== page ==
Facts and Statistics About Colorectal Cancer

By: GI Alliance


  • Colorectal cancer is the second leading cause of cancer-related deaths in adults. However, it is additionally among the most easily identified and, in numerous cases, preventable cancers when routine screenings are maintained. March is colon cancer awareness month, and GI Alliance aims to provide the colorectal cancer facts that could help protect your overall health.

    GI Alliance remains up to date on the latest in gastrointestinal (GI) health and provides support for patients and their families as they undergo diagnosis and treatment for colorectal cancer. If you would like to learn more about our physician-led network of gastrointestinal specialists and colonoscopy doctors near you, please contact a GI Alliance office in your community.

    About colorectal cancer

    Colorectal cancer is the uncontrolled growth of cells that starts in the large intestine (colon) or rectum. It may also be referred to as bowel cancer or colon cancer. The disease is extremely common, as 1 out of every 25 women and 1 in 23 men will be diagnosed with colorectal cancer at some point during their lifetime. As reported by the American Cancer Society, around 150,000 new cases of colorectal cancer were detected in 2021.

    Symptoms of colorectal cancer

    It might take around ten years for a premalignant polyp (growth) in the colon or rectum to turn into cancer. During the early stages, colorectal cancer is unlikely to present any apparent symptoms or other indications. If an individual is exhibiting symptoms of colorectal cancer, they will likely report:
    Chronic diarrhea 
  • Blood in stool 
  • Pain in the abdominal area 
  • A change in bowel habits 
  • Unexplained weight loss
    Should you or a family member notice any of these symptoms of colon cancer, contact GI Alliance promptly.

    What are colon and rectal cancer risk factors?

    While the exact cause of colon and rectal cancer remains unidentified, there are certain factors that appear to place some people at higher risk than others. Such risk factors are:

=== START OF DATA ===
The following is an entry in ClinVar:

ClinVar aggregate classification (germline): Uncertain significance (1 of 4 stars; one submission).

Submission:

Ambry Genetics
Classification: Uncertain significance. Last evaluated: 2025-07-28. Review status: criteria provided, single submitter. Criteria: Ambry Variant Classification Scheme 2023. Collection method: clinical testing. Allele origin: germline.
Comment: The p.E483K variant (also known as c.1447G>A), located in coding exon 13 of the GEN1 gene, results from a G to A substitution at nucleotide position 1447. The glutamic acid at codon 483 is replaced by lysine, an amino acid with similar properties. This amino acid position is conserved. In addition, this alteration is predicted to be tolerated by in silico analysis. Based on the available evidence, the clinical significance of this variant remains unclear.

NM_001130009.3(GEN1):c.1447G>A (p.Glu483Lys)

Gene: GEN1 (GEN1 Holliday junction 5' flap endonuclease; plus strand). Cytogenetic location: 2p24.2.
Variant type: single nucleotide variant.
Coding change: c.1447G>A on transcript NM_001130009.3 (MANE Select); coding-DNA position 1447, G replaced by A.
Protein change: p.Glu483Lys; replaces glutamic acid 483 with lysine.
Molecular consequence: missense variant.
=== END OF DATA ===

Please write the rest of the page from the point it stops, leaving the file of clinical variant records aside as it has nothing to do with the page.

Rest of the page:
• Family history of colon cancer: Nearly 25 – 30% of patients who develop colorectal cancer have a family member who also has been diagnosed with the disease. 
  • Inflammatory Bowel Disease (IBS): Persons who have Crohn’s disease or ulcerative colitis have a higher chance of getting colon cancer. 
  • Age: Even though colorectal cancer can arise in younger people, approximately 88% of new cases diagnosed occur in persons over 50, but in recent years, there has been a tendency toward earlier diagnosis. As a result, this has modified the recommended age for routine screening to 45.How is colorectal cancer diagnosed?

    Colon and rectal cancer is often caught and diagnosed through a cancer screening process, like a colonoscopy. Though colorectal cancer is often highly treatable when caught early, approximately 1 in 3 U.S. adults is not up to date on their colorectal cancer exams. The Center for Disease Control and Prevention surmises that about 68% of deaths resulting from colorectal cancer could be avoided if all those eligible were current on their colonoscopy screenings.

    The U.S. Preventive Services Task Force (USPSTF) recommends you receive your first colonoscopy when you are 45 years of age if you are of average risk. To schedule a screening with a colonoscopy doctor near you, contact your local GI Alliance office.

    Learn more about colorectal cancer

    If found in the early stages, the prognosis for colorectal cancer is actually very favorable. Colorectal cancer that has not spread beyond the colon or rectum can often be effectively treated with a five-year rate of survival of around 90%. If you are looking to learn more about colorectal cancer, please contact the premier physician-led network of gastroenterologists at a GI Alliance location in your community.